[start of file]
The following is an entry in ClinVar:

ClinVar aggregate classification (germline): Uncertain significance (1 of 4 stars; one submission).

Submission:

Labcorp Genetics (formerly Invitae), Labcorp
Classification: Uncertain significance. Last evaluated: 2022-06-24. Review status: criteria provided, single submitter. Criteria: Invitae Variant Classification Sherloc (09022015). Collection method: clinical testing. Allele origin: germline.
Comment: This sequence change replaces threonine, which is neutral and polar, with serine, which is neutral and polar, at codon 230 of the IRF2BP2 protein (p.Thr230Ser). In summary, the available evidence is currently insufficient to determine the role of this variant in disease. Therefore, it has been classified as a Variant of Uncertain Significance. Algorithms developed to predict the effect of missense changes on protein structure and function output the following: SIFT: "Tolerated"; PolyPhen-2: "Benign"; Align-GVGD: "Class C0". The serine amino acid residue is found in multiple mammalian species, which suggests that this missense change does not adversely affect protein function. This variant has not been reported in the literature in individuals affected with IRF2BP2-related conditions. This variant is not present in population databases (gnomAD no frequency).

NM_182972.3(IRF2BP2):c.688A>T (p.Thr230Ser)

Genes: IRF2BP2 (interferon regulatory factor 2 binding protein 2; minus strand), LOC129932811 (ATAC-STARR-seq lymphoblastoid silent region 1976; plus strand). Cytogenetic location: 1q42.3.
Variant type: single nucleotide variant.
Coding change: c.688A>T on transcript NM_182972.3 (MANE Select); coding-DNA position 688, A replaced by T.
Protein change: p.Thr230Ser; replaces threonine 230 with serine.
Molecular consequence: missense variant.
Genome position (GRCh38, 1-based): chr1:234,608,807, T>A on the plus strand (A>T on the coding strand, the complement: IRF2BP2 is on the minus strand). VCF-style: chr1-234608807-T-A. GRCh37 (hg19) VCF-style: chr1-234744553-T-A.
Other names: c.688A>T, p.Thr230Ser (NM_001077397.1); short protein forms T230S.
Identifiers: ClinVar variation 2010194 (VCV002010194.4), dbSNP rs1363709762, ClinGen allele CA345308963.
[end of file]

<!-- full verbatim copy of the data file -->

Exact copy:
The following is an entry in ClinVar:

ClinVar aggregate classification (germline): Uncertain significance (1 of 4 stars; one submission).

Submission:

Labcorp Genetics (formerly Invitae), Labcorp
Classification: Uncertain significance. Last evaluated: 2022-06-24. Review status: criteria provided, single submitter. Criteria: Invitae Variant Classification Sherloc (09022015). Collection method: clinical testing. Allele origin: germline.
Comment: This sequence change replaces threonine, which is neutral and polar, with serine, which is neutral and polar, at codon 230 of the IRF2BP2 protein (p.Thr230Ser). In summary, the available evidence is currently insufficient to determine the role of this variant in disease. Therefore, it has been classified as a Variant of Uncertain Significance. Algorithms developed to predict the effect of missense changes on protein structure and function output the following: SIFT: "Tolerated"; PolyPhen-2: "Benign"; Align-GVGD: "Class C0". The serine amino acid residue is found in multiple mammalian species, which suggests that this missense change does not adversely affect protein function. This variant has not been reported in the literature in individuals affected with IRF2BP2-related conditions. This variant is not present in population databases (gnomAD no frequency).

NM_182972.3(IRF2BP2):c.688A>T (p.Thr230Ser)

Genes: IRF2BP2 (interferon regulatory factor 2 binding protein 2; minus strand), LOC129932811 (ATAC-STARR-seq lymphoblastoid silent region 1976; plus strand). Cytogenetic location: 1q42.3.
Variant type: single nucleotide variant.
Coding change: c.688A>T on transcript NM_182972.3 (MANE Select); coding-DNA position 688, A replaced by T.
Protein change: p.Thr230Ser; replaces threonine 230 with serine.
Molecular consequence: missense variant.
Genome position (GRCh38, 1-based): chr1:234,608,807, T>A on the plus strand (A>T on the coding strand, the complement: IRF2BP2 is on the minus strand). VCF-style: chr1-234608807-T-A. GRCh37 (hg19) VCF-style: chr1-234744553-T-A.
Other names: c.688A>T, p.Thr230Ser (NM_001077397.1); short protein forms T230S.
Identifiers: ClinVar variation 2010194 (VCV002010194.4), dbSNP rs1363709762, ClinGen allele CA345308963.